Whither women’s health


back to issue

RECENT trends in public and policy awareness about women’s health needs and concerns, and actual access by women to the means and services to address those concerns show complex and contradictory tendencies. This paper identifies these tendencies and argues that a critical absence of focused attention to their implications underlies the weak progress made in improving women’s health in the country.

The decade of the 1990s highlighted a number of policy shifts and changes with direct and indirect implications for women’s health. These include (i) the overarching economic reforms agenda with its emphasis on liberalizing controls in different industries, and controlling the fiscal deficit through real expenditure cuts; (ii) a contested paradigm shift in national population policy in line with the new ICPD ethos of meeting the reproductive and sexual health needs of individuals and couples; (iii) growing concern over HIV/Aids and its increasing ‘feminisation’ as it spreads from high-risk groups into the general population; and (iv) growing recognition after the 1993 Vienna Conference on Human Rights and the Fourth World Conference on Women of Beijing (1995) of violence against women as a major health and human rights problem.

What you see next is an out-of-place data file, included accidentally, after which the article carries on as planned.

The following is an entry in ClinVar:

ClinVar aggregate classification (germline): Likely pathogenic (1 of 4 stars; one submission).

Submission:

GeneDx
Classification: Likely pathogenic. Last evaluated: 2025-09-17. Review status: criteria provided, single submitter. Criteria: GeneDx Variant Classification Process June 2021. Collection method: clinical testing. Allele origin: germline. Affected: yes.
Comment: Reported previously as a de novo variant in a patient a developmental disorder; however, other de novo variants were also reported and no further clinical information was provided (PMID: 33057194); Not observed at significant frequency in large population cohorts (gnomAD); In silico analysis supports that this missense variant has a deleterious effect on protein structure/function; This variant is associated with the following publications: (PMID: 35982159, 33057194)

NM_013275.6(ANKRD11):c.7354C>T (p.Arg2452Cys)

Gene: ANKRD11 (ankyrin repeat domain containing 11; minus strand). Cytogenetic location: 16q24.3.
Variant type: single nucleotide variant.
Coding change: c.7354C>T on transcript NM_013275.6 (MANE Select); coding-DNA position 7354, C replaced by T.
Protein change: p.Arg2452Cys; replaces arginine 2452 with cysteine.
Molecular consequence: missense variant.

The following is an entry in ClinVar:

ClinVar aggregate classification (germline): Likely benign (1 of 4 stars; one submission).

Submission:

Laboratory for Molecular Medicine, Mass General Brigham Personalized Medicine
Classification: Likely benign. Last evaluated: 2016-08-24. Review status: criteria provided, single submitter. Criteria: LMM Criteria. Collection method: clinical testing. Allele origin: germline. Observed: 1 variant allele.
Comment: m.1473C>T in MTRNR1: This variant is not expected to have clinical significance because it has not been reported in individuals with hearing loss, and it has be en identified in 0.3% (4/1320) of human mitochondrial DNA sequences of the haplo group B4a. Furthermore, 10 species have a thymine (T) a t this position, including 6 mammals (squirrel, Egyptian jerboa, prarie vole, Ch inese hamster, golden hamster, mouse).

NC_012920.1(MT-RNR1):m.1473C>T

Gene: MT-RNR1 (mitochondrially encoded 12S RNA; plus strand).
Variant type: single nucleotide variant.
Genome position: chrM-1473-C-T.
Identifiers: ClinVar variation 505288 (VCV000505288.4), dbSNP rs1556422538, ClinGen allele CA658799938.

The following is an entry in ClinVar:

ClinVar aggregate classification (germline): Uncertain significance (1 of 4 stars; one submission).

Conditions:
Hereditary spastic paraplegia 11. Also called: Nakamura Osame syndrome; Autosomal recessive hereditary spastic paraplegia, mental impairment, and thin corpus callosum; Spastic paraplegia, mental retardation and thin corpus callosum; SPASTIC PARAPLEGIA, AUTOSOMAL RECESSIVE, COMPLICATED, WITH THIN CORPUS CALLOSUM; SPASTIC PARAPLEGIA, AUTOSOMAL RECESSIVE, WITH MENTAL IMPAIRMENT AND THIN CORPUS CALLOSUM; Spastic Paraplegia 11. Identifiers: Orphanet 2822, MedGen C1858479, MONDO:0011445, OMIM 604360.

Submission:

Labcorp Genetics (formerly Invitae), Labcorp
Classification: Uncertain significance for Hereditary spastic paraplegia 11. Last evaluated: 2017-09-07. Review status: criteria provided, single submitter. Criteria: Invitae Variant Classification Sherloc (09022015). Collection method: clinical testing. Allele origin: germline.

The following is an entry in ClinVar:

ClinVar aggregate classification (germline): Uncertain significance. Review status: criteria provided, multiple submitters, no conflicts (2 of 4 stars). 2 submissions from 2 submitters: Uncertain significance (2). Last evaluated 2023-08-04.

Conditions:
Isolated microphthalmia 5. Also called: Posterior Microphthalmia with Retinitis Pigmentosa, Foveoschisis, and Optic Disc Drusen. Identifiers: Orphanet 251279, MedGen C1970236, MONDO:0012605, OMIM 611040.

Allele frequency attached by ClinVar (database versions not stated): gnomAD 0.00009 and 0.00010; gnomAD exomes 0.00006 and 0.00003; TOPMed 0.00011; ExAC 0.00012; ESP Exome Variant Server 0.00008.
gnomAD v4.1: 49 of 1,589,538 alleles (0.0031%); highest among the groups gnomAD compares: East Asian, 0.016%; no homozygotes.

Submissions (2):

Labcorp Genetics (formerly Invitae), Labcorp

These tendencies have had differing and at times quite contradictory implications for awareness about women’s health and women’s access to health services. To understand why this is so, it is necessary to have a panoramic view of awareness and access prior to the 1990s.